For one, war is expensive, it causes lots of damage to people and property and for years after trauma to those affected by it. Secondly, there is no guarantee that your army will win and losing might mean you lose your country. To counter this armies, instead of jumping into a risky and expensive war, use threats instead. They train their soldiers and show off their weapons, marching them around and doing maneuvers to show how tough they are as a deterrent to other nations.

A martial artist, like an army, too must consider the risks in fighting. It’s not like the movies, fights rarely have outright winners and the winner is often the one who is the least hurt, not the completely unhurt. No injuries at all would be very rare. So just as for armies, martial artists make combat the last resort and never the first. These are strategic reasons for avoiding violence, now let’s have a look at some emotional reasons.

My experience is that martial arts training makes one calmer, not more violent. Once again, let me justify this:

What kinds of people are violent? Often it is those who are afraid. Look at those men who walk as if they are very tough, swaggering as they go to prove they are tough and that others should keep out of their way. Why? Because they don’t feel tough. In fact, they feel fearful and threatened so they act tough to put people off from being threatening to them. It’s what we in AEGIS call a Toughness strategy. Acting tougher than you are to put others off, much like the doormen on night club doors, they employ the biggest and ugliest guys they can get as a deterrent to trouble makers. Are the doormen tough? Hopefully, their mean looks mean they don’t have to show how tough they really are.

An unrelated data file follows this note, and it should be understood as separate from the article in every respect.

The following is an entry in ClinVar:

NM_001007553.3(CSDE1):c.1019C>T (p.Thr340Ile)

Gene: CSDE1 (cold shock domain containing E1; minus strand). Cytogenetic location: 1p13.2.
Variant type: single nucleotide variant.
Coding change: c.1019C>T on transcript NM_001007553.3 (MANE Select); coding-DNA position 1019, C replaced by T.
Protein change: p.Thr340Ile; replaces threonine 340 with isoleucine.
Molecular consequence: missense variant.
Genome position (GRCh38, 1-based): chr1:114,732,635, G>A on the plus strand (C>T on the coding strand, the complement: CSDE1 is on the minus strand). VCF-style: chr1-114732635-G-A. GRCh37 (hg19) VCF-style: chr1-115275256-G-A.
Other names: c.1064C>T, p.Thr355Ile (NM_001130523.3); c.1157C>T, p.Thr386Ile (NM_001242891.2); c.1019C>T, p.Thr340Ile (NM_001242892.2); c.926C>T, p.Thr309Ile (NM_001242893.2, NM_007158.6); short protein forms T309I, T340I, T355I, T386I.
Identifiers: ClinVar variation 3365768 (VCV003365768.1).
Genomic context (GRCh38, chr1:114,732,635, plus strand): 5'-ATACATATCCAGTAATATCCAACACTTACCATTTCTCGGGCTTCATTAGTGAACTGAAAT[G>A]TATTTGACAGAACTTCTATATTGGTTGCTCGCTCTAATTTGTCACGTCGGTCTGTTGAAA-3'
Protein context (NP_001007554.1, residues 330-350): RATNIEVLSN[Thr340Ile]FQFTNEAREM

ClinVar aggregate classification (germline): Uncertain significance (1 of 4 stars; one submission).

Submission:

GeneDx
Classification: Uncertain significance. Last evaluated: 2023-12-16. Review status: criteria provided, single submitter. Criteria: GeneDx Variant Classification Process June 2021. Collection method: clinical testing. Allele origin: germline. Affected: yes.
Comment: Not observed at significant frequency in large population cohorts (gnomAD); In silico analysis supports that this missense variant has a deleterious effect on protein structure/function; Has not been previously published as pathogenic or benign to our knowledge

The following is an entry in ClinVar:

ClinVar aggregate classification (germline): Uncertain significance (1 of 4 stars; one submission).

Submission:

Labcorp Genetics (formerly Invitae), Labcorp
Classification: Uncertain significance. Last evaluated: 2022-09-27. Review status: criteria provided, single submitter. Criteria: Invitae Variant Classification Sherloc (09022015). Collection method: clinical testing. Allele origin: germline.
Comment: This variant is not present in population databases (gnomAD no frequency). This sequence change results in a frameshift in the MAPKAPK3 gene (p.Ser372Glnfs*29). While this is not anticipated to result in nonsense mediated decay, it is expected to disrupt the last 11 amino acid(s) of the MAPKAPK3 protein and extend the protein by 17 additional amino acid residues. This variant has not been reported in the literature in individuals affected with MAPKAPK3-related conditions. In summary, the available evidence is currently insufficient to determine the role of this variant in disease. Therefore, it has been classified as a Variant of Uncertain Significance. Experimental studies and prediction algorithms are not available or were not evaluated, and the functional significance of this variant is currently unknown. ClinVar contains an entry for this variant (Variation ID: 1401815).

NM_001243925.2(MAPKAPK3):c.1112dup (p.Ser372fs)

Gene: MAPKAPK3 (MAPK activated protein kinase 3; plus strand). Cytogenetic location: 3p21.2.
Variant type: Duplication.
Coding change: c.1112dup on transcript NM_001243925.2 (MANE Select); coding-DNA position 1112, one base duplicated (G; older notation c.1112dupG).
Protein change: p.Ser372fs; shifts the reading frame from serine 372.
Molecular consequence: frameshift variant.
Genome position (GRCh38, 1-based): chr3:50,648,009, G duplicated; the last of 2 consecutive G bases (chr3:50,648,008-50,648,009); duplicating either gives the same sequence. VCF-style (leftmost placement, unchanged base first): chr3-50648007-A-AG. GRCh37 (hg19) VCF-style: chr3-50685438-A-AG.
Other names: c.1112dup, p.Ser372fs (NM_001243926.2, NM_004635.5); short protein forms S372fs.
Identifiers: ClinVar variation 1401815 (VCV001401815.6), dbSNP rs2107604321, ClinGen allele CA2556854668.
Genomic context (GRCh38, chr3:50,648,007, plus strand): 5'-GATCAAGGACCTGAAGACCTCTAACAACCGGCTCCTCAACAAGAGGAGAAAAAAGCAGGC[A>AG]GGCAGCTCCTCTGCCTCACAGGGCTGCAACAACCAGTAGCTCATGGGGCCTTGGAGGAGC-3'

On the other hand, people who are not fearful don’t need to do this because, well, they’re not afraid. Martial artists are like this. They burn off all their aggression in the dojo and when they are finished their emotions are quiet and calmed. You could think about it like with children. When it’s raining, they stay inside but after too long thy get stir crazy and must burn off their excess energy. In fact, parents use this as a strategy to calm their children down. It’s the same with martial arts, but more so, because in the martial arts we burn off our energy through combat.

We know what we are capable of and this brings a sense of responsibility toward the safety of others. Furthermore, in the martial arts we teach a higher than normal level of courtesy and respect and that training which is sadly lacking in other sports and activities, makes all the difference. Instructors, also, live by this high level of respect which reinforces the message because students learn, not just by being taught, but by copying the actions and modelling the behavior of their instructor.

So, the answer to the question ‘Does the martial arts make children more violent?’ is No, and now you know why. Thanks for reading.

Tony Higo January 2019.